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Old 23 January 2020, 05:09   #250
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Originally Posted by Galahad/FLT View Post
Nothing new to that idea, it was done lots of times, most times unsuccessfully I might add.
Not only was this type of protection ineffective, it also caused people to think the games were either bugged or way too difficult (eg Gods).
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Old 03 March 2020, 08:26   #251
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True, but also because the checks would result in game glitches, instead of some more evident clues, so it was hard to know if a crack was fully working.

Yeah and those were well hidden in odd places as well, such as a routine that buffered mouse clicks (eg when "running", ie clicking on the forward arrow repeatedly and quickly so that the gfx couldn't keep up), after the fifth or so click the check kicked in...
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Old 03 March 2020, 08:50   #252
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Originally Posted by roondar View Post
I'd say your best bet to prevent cracking would be to try and somehow create code that will always hang/crash/fail any debugging attempts (i.e. block Action Replay and similar hard/software solutions, make it so a reset is either impossible or will wipe memory, etc).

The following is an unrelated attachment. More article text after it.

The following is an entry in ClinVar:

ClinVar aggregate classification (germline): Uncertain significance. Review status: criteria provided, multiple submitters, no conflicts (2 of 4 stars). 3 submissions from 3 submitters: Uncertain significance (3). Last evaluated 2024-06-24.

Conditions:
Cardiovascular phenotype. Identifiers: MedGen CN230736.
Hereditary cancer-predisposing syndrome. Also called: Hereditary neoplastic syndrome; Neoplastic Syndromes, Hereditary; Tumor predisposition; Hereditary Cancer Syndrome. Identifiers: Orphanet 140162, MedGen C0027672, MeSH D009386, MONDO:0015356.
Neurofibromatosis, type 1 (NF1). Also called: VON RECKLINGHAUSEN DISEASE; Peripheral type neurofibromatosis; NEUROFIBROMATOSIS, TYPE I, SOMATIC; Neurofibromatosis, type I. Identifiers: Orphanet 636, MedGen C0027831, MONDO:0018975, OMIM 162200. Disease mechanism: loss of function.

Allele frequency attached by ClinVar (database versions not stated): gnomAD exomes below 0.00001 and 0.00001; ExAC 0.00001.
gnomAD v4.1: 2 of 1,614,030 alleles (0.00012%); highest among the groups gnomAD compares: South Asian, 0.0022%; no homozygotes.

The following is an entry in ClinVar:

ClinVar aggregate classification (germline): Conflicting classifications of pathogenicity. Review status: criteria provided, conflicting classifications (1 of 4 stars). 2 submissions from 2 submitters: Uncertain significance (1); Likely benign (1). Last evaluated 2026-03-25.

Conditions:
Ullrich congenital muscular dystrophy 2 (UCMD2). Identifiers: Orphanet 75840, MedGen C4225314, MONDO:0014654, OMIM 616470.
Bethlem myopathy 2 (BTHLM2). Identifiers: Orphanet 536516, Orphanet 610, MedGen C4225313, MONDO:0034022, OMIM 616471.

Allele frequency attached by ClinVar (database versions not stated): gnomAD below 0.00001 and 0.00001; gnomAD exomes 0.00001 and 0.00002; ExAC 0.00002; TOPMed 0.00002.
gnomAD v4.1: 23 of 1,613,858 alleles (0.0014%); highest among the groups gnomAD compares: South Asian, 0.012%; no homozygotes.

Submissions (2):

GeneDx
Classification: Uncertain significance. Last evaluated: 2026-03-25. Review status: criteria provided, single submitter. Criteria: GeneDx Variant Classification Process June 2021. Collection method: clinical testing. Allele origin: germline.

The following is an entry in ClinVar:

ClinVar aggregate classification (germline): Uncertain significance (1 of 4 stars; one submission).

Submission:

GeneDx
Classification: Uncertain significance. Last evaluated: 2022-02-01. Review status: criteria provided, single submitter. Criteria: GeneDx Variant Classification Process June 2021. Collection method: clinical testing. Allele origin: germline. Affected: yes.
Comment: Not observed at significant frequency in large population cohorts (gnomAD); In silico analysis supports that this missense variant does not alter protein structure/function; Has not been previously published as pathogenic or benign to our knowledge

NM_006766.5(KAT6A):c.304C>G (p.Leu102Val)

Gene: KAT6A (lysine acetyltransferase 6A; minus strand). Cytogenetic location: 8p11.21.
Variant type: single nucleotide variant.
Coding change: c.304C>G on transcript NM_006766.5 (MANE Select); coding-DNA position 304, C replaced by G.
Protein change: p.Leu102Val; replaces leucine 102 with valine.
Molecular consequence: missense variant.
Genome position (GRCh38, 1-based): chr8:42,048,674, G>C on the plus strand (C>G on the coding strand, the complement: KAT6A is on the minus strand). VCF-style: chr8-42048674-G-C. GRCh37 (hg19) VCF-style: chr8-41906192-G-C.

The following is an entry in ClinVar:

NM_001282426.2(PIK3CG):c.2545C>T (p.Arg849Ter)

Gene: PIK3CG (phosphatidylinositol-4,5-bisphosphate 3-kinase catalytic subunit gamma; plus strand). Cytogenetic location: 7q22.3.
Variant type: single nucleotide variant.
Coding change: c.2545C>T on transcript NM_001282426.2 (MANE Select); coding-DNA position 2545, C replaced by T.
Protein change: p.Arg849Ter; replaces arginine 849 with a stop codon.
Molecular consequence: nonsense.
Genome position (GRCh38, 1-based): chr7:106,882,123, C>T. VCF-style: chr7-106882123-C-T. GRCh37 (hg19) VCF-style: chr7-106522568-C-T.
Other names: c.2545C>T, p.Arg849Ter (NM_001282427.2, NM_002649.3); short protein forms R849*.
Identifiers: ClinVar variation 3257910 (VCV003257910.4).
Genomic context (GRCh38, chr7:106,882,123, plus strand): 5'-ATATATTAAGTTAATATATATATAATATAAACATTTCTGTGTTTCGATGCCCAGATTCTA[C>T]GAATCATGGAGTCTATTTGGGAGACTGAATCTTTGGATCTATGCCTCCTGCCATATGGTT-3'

Also these checks can be removed. Besides, not everyone used cartridges for cracking, how do you want to detect if someone just looks at the code using a plain old disassembler for example?
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Old 03 March 2020, 08:56   #253
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Originally Posted by Pfloyd View Post
I remember digging the game code of "Tower of Babel". It looked like spaghetti code to me - perhaps it used some kind of framework, interpreter etc. And lots of checksums.

The loader was encrypted with a trace vector decoder. That's the only place I saw one of those outside of CopyLock, but it was a simpler variant that used fixed instruction lengths instead of a table. It also had quite a few checksums, as you say, and manual protection. Tricky enough

Last edited by girv; 03 March 2020 at 10:08.
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Old 03 March 2020, 09:01   #254
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That's the only place I saw one of those outside of CopyLock

Treasure Trap's protection also used the Trace Vector idea just like Copylock. It was a much simpler TVD than late Copylocks though and, even worse, nothing was hidden in the encrypted code which made the protection quite weak.